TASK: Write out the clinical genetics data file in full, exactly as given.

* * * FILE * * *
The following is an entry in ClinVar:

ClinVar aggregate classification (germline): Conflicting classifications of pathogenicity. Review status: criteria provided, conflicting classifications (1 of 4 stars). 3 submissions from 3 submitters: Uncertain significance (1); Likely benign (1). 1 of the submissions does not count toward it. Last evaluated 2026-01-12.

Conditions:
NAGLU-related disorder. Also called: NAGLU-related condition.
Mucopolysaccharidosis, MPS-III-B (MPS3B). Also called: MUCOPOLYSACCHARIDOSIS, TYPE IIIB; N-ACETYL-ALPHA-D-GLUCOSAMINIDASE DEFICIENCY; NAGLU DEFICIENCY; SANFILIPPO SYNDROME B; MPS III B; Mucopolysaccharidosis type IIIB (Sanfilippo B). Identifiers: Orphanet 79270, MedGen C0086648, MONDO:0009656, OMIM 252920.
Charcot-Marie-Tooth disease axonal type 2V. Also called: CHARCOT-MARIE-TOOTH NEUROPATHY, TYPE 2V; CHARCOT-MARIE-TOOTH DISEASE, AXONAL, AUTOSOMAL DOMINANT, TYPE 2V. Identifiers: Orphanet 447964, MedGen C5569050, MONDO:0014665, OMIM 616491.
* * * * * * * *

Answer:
The following is an entry in ClinVar:

ClinVar aggregate classification (germline): Conflicting classifications of pathogenicity. Review status: criteria provided, conflicting classifications (1 of 4 stars). 3 submissions from 3 submitters: Uncertain significance (1); Likely benign (1). 1 of the submissions does not count toward it. Last evaluated 2026-01-12.

Conditions:
NAGLU-related disorder. Also called: NAGLU-related condition.
Mucopolysaccharidosis, MPS-III-B (MPS3B). Also called: MUCOPOLYSACCHARIDOSIS, TYPE IIIB; N-ACETYL-ALPHA-D-GLUCOSAMINIDASE DEFICIENCY; NAGLU DEFICIENCY; SANFILIPPO SYNDROME B; MPS III B; Mucopolysaccharidosis type IIIB (Sanfilippo B). Identifiers: Orphanet 79270, MedGen C0086648, MONDO:0009656, OMIM 252920.
Charcot-Marie-Tooth disease axonal type 2V. Also called: CHARCOT-MARIE-TOOTH NEUROPATHY, TYPE 2V; CHARCOT-MARIE-TOOTH DISEASE, AXONAL, AUTOSOMAL DOMINANT, TYPE 2V. Identifiers: Orphanet 447964, MedGen C5569050, MONDO:0014665, OMIM 616491.